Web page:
THE deputy president of the Senate, Senator Ike Ekweremadu, has traced the raging humanitarian crisis in the North-East to the nation’s failure to draw lessons from the civil war to build her internal capacity and mechanisms for managing such situations.
This was even as he reaffirmed the National Assembly’s commitment to going the extra mile to bring succuor to parts of the country facing humanitarian challenges.
Ekweremadu spoke when he received a delegation of the Princess Modupe Ozolua-led Empower 54, which paid him a courtesy visit in Abuja.
The deputy senate president in a statement by his media aide, Uche Anichukwu, observed that as a country that had gone through armed conflict and humanitarian crisis, Nigeria ought to have learnt from such experience and strengthened her capacities at peace-building and managing humanitarian challenges.
According to him, “As a young boy in the 1960s, I experienced firsthand humanitarian crisis in the Eastern part of Nigeria occasioned by the civil war. Then, we had to depend on international donors and humanitarian organisations.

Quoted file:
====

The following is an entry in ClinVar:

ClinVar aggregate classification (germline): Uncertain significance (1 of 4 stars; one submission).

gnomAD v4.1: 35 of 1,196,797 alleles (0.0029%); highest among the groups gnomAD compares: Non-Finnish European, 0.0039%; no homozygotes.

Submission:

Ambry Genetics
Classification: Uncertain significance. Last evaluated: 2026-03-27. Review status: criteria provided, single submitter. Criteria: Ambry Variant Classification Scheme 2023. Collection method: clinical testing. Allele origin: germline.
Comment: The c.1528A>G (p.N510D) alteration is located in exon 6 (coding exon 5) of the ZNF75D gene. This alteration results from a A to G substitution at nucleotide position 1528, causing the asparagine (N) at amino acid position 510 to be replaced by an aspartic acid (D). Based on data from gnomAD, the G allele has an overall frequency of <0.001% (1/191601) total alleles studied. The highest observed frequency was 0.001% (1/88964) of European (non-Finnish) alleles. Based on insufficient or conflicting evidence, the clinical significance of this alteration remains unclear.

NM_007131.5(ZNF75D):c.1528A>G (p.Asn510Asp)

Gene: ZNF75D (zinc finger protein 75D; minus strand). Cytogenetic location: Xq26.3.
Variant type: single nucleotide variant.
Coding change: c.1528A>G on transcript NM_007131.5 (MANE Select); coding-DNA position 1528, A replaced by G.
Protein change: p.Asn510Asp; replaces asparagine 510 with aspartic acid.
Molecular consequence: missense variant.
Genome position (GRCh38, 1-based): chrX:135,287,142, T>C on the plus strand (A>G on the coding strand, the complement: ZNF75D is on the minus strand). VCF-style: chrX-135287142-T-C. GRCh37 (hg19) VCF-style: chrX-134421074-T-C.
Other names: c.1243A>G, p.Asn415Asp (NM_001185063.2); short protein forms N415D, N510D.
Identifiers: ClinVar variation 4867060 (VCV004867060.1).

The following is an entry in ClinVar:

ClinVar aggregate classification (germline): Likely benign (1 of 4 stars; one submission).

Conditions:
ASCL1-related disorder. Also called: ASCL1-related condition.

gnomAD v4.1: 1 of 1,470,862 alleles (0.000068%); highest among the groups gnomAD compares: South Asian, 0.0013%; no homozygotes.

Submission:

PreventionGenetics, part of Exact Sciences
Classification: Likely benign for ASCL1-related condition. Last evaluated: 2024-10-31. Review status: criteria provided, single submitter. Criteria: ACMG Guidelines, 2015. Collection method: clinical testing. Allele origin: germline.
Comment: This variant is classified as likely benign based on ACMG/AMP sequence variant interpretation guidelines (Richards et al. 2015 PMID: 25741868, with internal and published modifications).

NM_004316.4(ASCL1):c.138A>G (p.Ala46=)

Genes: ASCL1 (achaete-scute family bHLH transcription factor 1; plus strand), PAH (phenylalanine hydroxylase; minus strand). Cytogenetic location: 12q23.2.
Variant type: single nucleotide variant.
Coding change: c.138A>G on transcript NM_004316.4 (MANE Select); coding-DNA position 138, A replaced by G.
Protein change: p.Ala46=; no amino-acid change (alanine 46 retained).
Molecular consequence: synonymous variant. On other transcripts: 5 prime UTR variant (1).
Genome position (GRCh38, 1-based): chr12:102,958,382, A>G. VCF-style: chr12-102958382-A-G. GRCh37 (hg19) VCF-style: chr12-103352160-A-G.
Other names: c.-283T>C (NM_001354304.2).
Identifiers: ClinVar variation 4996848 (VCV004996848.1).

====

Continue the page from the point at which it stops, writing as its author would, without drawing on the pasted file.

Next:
“Unfortunately, from the developments so far in the North East, it is clear that, like virtually every other thing in our history, we did not learn from that experience. We remain heavily dependent on humanitarian organisations and donors.
“If we had learnt from the experience of the civil war, Nigeria would have needed little or no external support. We would have built our internal capacity and mechanisms to manage the North East situation.”